Until a particular simulation test has been completed, candidates have the chance to consider all the answers together as part of a single whole task, but there is no going back once the solution has been submitted. Some of the tasks or questions within a case study or simulation will require multiple answers, and in such cases candidates will be credited for those that are correct. In some cases though there is a penalty for getting some of the answers wrong within a single task, over and above missing out on the marks for it. After all in the real world it is not much good only doing part of a configuration or solving just some of a user’s problems. Indeed Microsoft has stated that on some of these multi-part questions, marks will be deducted where the wrong answer has been chosen, although the minimum score for any one group of questions is zero - i.e. negative marks for questions within one set will not affect another set. In effect therefore there is a bonus for getting each task comprising a set of questions totally right.

To familiarise themselves with this new format, a demo case study exam can be downloaded from www.microsoft.com/Train_Cert/mcp/coretaq.htm and then clicking on the words "Case Study-Based Test Demo" within that page. This demo is purely for practice and familiarisation, and does not give a score.

Likely candidates for simulation testing

Some exams are naturally better suited to simulation type testing while for others adaptive testing is more appropriate. An obvious candidate for case study testing is the exam entitled "Analysing Requirements and Defining Solution Architectures", and so not surprisingly Microsoft has chosen to base this on the new simulation format. However, Microsoft says it is considering case study testing for other exams with similar content. This could be quite a few in the case of Windows 2000.

Let’s consider the exams to be taken so that we can identify which are most likely to incorporate simulation testing:

There are two sets of exams, one for candidates who have already passed three particular Windows NT 4.0 exams (70-067, 70-068, and 70-069), and the other for candidates who have not. Each set has the same optional exams, but with different compulsory exams to establish the groundwork. For the second group of those without the relevant NT 4.0 experience, there are four compulsory exams, which will usually each require a five-day course plus preparation and revision. These are:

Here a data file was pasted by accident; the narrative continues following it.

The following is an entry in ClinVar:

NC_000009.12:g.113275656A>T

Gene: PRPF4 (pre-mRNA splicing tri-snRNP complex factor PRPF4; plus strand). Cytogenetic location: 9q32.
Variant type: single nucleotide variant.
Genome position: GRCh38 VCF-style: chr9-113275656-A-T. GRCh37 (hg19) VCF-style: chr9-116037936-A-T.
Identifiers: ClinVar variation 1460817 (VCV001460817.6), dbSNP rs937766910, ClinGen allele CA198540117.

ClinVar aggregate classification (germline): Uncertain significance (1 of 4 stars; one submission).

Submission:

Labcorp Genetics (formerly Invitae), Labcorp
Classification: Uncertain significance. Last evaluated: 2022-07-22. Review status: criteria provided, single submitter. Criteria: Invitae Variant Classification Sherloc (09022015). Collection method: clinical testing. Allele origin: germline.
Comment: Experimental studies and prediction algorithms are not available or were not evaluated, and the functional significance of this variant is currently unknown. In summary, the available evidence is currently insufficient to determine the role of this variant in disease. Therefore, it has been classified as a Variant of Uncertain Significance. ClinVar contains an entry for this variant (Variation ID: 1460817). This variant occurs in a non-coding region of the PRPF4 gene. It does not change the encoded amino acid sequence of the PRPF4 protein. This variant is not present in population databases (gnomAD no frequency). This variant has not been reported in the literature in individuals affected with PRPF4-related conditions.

Exam 70-210
: Installing, Configuring and Administering Microsoft Windows 2000 Professional (the desktop version).
Exam 70-215: Installing, Configuring and Administering Microsoft Windows 2000 Server.
Exam 70-216: Implementing and Administering a Microsoft Windows 2000 Network Infrastructure.
Exam 70-217: Implementing and Administering a Microsoft Windows 2000 Directory Services Infrastructure.

Then for those with NT 4.0 experience, there are two options. One option is to take a set of two exams, Exam 70-216, Implementing and Administering a Microsoft Windows 2000 Network Infrastructure, and Exam 70-217, Implementing and Administering a Microsoft Windows 2000 Directory Services Infrastructure. Alternatively, more experienced candidates can sit just one accelerated intensive exam that combines the above two, this being Exam 70-240, Microsoft Windows 2000 Accelerated Exam for MCPs certified on Microsoft Windows NT 4.0. Naturally these exams for existing MCPs concentrate on the parts of Windows 2000, such as Active Directory and the Kerberos security mechanism, that are new.

Then on top of these compulsory exams, all candidates have to take three more, chosen from a list of core exams plus other elective options including some third party certifications. The exact shape of this optional list has not been finalised, and Microsoft will post up to date details on www.microsoft.com/mcp/certstep/mcse.htm.

Among these options are:

Exam 70-219
: Designing a Microsoft Windows 2000 Directory Services Infrastructure, and Exam 70-220: Designing Security for a Microsoft Windows 2000 Network.

As can be seen, some of these exams are ideally suited to a simulation/case study format, in particular Exam 20-216 and 20-217. For others, such as 70-219 and 70-220, a hybrid approach would be preferable, with some questions testing overall knowledge combined with a case study to put it all into practice. Whether this is how things will work out we will see, but it looks a good bet.